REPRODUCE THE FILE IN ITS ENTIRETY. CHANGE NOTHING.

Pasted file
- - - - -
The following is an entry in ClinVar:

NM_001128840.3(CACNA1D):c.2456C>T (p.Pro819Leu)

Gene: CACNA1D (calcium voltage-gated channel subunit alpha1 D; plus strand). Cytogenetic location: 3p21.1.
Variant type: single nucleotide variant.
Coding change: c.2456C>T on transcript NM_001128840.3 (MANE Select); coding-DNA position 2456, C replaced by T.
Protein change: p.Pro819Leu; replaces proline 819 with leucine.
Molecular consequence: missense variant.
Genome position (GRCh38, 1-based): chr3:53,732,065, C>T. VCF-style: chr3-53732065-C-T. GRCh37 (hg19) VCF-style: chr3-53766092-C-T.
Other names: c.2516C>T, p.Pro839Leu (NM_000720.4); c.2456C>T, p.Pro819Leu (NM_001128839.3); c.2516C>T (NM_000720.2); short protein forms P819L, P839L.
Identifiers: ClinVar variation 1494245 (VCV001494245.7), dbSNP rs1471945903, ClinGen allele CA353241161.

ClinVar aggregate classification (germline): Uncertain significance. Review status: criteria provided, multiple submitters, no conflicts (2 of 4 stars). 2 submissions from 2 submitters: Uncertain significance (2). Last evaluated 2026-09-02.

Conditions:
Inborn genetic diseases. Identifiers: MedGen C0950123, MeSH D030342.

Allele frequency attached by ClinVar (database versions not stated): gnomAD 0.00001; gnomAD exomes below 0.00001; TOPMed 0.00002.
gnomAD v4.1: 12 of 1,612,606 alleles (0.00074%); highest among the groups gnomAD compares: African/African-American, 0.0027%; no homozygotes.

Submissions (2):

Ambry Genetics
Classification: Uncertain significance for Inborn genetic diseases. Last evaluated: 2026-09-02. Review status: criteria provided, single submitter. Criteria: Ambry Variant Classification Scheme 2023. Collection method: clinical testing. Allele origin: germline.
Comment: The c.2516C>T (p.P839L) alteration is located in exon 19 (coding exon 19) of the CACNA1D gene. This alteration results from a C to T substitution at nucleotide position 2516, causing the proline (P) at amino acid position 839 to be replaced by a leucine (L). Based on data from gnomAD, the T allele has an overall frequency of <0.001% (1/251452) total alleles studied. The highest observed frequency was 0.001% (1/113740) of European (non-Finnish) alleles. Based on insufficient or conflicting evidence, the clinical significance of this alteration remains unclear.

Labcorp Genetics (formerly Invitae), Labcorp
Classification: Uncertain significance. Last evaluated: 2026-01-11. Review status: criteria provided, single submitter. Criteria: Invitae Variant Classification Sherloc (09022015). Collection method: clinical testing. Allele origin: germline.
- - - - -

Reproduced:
The following is an entry in ClinVar:

NM_001128840.3(CACNA1D):c.2456C>T (p.Pro819Leu)

Gene: CACNA1D (calcium voltage-gated channel subunit alpha1 D; plus strand). Cytogenetic location: 3p21.1.
Variant type: single nucleotide variant.
Coding change: c.2456C>T on transcript NM_001128840.3 (MANE Select); coding-DNA position 2456, C replaced by T.
Protein change: p.Pro819Leu; replaces proline 819 with leucine.
Molecular consequence: missense variant.
Genome position (GRCh38, 1-based): chr3:53,732,065, C>T. VCF-style: chr3-53732065-C-T. GRCh37 (hg19) VCF-style: chr3-53766092-C-T.
Other names: c.2516C>T, p.Pro839Leu (NM_000720.4); c.2456C>T, p.Pro819Leu (NM_001128839.3); c.2516C>T (NM_000720.2); short protein forms P819L, P839L.
Identifiers: ClinVar variation 1494245 (VCV001494245.7), dbSNP rs1471945903, ClinGen allele CA353241161.

ClinVar aggregate classification (germline): Uncertain significance. Review status: criteria provided, multiple submitters, no conflicts (2 of 4 stars). 2 submissions from 2 submitters: Uncertain significance (2). Last evaluated 2026-09-02.

Conditions:
Inborn genetic diseases. Identifiers: MedGen C0950123, MeSH D030342.

Allele frequency attached by ClinVar (database versions not stated): gnomAD 0.00001; gnomAD exomes below 0.00001; TOPMed 0.00002.
gnomAD v4.1: 12 of 1,612,606 alleles (0.00074%); highest among the groups gnomAD compares: African/African-American, 0.0027%; no homozygotes.

Submissions (2):

Ambry Genetics
Classification: Uncertain significance for Inborn genetic diseases. Last evaluated: 2026-09-02. Review status: criteria provided, single submitter. Criteria: Ambry Variant Classification Scheme 2023. Collection method: clinical testing. Allele origin: germline.
Comment: The c.2516C>T (p.P839L) alteration is located in exon 19 (coding exon 19) of the CACNA1D gene. This alteration results from a C to T substitution at nucleotide position 2516, causing the proline (P) at amino acid position 839 to be replaced by a leucine (L). Based on data from gnomAD, the T allele has an overall frequency of <0.001% (1/251452) total alleles studied. The highest observed frequency was 0.001% (1/113740) of European (non-Finnish) alleles. Based on insufficient or conflicting evidence, the clinical significance of this alteration remains unclear.

Labcorp Genetics (formerly Invitae), Labcorp
Classification: Uncertain significance. Last evaluated: 2026-01-11. Review status: criteria provided, single submitter. Criteria: Invitae Variant Classification Sherloc (09022015). Collection method: clinical testing. Allele origin: germline.